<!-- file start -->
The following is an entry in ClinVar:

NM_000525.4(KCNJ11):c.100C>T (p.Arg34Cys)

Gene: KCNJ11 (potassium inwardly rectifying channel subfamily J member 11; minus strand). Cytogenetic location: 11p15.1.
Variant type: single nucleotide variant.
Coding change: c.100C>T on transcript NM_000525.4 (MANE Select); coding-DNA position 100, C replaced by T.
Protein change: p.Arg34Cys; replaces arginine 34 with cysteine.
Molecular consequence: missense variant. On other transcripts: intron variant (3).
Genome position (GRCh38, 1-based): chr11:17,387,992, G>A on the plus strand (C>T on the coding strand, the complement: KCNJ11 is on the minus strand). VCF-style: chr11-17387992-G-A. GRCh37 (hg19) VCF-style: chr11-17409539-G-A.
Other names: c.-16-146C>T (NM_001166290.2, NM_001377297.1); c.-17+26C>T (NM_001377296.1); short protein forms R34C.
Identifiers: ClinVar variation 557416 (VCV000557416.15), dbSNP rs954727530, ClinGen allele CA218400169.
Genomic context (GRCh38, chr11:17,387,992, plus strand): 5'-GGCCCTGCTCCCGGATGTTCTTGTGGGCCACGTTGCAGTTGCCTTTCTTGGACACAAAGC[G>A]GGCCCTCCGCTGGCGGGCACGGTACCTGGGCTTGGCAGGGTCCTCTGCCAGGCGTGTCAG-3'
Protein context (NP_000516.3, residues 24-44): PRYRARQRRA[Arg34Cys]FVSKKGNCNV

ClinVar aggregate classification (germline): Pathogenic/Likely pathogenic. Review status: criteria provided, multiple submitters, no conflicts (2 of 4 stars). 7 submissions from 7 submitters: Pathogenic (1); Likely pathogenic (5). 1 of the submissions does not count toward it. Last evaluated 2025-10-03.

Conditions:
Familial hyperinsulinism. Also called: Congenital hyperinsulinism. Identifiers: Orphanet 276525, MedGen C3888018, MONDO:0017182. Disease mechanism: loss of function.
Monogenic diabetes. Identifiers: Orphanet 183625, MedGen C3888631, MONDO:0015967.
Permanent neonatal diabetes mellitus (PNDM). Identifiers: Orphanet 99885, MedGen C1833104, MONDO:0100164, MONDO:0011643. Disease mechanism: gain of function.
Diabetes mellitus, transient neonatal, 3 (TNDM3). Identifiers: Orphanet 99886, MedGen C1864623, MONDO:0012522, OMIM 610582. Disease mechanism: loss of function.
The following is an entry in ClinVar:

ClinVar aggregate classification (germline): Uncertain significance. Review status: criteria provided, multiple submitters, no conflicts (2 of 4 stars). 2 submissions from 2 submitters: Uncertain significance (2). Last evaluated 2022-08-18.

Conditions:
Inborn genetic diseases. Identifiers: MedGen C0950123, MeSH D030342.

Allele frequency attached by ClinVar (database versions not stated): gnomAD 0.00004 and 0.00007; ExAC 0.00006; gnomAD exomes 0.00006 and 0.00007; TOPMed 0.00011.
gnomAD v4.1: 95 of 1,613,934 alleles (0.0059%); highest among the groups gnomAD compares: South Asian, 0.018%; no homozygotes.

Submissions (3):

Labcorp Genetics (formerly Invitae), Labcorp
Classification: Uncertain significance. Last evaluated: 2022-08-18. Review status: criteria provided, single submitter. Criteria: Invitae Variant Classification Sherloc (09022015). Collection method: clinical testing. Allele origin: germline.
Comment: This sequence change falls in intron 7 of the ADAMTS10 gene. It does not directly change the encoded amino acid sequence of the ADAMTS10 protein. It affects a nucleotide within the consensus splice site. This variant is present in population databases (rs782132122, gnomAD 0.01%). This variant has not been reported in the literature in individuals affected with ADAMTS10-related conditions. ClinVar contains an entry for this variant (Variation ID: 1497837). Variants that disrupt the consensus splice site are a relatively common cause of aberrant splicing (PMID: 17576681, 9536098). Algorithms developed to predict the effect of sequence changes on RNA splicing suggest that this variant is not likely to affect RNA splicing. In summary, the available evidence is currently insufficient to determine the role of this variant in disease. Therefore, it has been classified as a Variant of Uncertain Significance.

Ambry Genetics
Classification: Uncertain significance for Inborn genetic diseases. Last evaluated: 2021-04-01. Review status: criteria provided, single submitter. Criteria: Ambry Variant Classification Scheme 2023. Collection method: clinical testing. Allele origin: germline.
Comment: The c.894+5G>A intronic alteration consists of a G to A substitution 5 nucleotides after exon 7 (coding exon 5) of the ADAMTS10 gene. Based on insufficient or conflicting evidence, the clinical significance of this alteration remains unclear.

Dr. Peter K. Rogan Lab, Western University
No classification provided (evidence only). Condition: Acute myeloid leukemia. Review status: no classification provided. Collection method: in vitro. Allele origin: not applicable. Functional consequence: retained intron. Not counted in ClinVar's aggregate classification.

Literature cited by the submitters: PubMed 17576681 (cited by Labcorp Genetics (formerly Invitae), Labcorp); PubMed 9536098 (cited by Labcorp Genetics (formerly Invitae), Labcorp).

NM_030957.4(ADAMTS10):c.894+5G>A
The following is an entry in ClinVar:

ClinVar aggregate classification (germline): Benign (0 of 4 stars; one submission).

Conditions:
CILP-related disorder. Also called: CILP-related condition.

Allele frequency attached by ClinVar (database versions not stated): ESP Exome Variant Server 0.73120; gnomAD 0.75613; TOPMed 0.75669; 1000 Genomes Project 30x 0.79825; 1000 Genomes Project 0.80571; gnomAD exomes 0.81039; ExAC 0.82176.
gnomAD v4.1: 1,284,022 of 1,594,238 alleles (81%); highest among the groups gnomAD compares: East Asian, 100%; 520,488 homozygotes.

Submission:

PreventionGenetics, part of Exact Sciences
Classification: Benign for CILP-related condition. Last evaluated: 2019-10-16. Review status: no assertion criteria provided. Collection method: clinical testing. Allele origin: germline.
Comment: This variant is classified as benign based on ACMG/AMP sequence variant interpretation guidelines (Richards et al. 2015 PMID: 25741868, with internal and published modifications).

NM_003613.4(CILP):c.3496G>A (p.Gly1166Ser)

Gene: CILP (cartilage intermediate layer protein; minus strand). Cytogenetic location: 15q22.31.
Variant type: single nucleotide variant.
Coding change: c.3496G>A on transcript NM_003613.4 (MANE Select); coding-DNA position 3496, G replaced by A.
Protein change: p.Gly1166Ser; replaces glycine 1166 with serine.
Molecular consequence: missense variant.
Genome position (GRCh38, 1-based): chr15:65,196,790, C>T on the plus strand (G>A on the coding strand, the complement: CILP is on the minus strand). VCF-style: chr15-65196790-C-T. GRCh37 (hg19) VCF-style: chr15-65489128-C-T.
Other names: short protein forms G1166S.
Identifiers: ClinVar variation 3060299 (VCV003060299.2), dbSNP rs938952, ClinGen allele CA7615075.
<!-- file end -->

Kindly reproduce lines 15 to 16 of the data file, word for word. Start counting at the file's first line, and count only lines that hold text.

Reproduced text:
Familial hyperinsulinism. Also called: Congenital hyperinsulinism. Identifiers: Orphanet 276525, MedGen C3888018, MONDO:0017182. Disease mechanism: loss of function.
Monogenic diabetes. Identifiers: Orphanet 183625, MedGen C3888631, MONDO:0015967.